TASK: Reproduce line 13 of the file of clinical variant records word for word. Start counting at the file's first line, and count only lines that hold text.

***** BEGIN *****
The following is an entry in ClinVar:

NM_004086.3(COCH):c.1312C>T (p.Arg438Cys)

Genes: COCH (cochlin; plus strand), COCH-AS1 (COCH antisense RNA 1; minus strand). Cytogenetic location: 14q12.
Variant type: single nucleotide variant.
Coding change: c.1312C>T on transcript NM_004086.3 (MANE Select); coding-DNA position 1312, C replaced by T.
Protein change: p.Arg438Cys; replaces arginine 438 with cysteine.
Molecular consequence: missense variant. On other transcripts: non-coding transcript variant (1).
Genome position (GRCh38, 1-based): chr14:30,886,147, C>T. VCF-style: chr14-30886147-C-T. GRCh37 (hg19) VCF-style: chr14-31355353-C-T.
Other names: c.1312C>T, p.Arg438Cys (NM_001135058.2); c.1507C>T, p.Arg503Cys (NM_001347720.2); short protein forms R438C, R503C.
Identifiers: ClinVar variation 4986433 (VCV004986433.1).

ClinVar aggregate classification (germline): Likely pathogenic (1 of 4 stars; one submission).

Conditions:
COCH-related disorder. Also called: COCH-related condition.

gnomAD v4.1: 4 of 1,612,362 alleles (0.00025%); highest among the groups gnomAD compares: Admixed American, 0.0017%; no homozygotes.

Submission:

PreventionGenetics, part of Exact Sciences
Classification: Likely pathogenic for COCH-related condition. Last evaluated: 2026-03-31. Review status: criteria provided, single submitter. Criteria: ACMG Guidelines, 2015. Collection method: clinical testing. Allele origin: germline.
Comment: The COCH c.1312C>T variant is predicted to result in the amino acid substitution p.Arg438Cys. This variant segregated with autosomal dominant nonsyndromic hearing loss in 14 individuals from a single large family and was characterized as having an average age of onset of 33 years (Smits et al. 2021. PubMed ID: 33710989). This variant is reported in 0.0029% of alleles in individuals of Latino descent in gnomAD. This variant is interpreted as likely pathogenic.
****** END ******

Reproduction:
COCH-related disorder. Also called: COCH-related condition.